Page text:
Many local units in Madhesh are mired in disputes among elected officialsThe discords have paralysed daily administrative work and development activities.
The growing hostility between Mahendra Mahato and Sunita Singh Budhathoki, mayor and deputy mayor of Mithila Municipality in Dhanusha, has affected important development projects and daily administrative works of the local unit.
Mahato, who was elected mayor on a Nepali Congress ticket, had postponed the municipal council meeting scheduled for June 25 after knowing that Deputy Mayor Budhathoki, who is from the UML, along with other local government officials elected from the party were planning to boycott the meeting.
No new date for the meeting has been announced. The council meeting was deferred last year as well due to similar differences between the two elected officials.
Sangita Kumari Ram, the deputy mayor of Rautahat’s Brindaban Municipality, boycotted the annual municipal council meeting accusing the mayor, Binod Patel, of attempting to convene the meeting without her consent. She accused the mayor of preparing the policy and programme as well as the budget unilaterally without consulting her and other elected representatives. Owing to the protest, Brindaban’s annual council was postponed soon after the inaugural function of the municipal council. Kumari Ram has the support of 28 people’s representatives including six ward chiefs.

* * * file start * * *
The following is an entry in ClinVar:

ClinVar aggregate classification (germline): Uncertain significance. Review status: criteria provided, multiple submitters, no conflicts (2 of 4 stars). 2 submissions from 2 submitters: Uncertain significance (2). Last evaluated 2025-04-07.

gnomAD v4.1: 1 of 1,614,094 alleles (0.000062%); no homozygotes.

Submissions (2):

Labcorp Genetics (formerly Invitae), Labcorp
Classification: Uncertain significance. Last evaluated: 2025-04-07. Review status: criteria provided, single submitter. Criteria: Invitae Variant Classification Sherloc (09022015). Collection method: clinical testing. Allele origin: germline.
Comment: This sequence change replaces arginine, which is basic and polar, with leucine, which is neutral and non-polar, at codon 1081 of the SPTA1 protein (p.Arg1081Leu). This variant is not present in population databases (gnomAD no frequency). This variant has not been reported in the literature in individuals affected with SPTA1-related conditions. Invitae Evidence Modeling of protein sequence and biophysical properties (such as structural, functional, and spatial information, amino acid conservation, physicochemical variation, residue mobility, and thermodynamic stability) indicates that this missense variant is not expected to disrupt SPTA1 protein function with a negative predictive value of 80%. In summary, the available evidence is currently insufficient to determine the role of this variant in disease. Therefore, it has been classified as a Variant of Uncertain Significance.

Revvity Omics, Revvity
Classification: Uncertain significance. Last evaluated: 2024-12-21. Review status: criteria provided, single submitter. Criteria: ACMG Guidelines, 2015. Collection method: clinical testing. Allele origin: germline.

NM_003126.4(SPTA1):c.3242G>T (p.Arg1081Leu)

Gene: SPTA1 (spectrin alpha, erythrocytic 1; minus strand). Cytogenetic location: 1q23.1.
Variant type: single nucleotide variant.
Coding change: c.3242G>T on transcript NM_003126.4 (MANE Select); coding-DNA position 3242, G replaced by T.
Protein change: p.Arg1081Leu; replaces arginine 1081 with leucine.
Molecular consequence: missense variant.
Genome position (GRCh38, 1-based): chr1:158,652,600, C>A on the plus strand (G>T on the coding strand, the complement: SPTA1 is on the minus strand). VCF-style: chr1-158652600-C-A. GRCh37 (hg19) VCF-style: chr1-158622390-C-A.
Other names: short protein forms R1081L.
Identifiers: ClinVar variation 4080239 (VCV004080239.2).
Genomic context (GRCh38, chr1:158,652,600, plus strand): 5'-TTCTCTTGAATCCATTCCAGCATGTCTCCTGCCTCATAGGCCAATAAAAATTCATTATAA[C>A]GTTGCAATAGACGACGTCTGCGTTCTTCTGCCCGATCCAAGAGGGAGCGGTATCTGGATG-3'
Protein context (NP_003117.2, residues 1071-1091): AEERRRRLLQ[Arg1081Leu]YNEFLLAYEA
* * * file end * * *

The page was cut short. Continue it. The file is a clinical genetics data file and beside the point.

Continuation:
The mayor and deputy mayor are currently not on speaking terms.
Ram Ekbal Yadav, a resident of Brindaban Municipality-7, says he is frustrated at the way things are unfolding in the municipality. “We elected the representatives to the posts with the belief that they would work for the welfare of the people,” said Yadav. “But the long-standing disputes between the mayor and deputy mayor show that our welfare is not their priority. Their disputes crippled development activities here and service seekers like me are also deprived of administrative services.”
Mayor Lalan Gupta and Deputy Mayor Muna Kumari Pokharel of Kanchanrup Municipality in Saptari district were both elected from the Congress. Expressing her dissatisfaction with the budget and the policy and programme, Pokharel proposed to postpone the ongoing municipal council on June 25. The deputy mayor has the support of the majority of members in the municipality.
According to the provisions of the Local Government Operation Act and Intergovernmental Fiscal Arrangement Act, all the local units in Nepal are required to present their annual budgets by June 25 every year.
Out of 136 local units in the Madhesh Province, 100 presented their budgets on time. However, as many as 36 local units failed to convene the annual council due to disputes among the people’s representatives. In most local units, there are long-running disputes between mayors and deputy mayors.
The annual council meetings for the upcoming fiscal year of two sub-metropolises, 18 municipalities and 16 rural municipalities were obstructed in the Madhesh Province this fiscal year. There are a total of one metropolitan city, three sub-metropolitan cities, 73 municipalities and 59 rural municipalities in the Madhesh province, which is the country’s smallest province in terms of area. Seven local units in Saptari, six each in Parsa and Rautahat, five in Bara, four each in Sarlahi and Dhanusha, two in Mahottari and one local unit in Siraha have yet to hold their annual council meetings.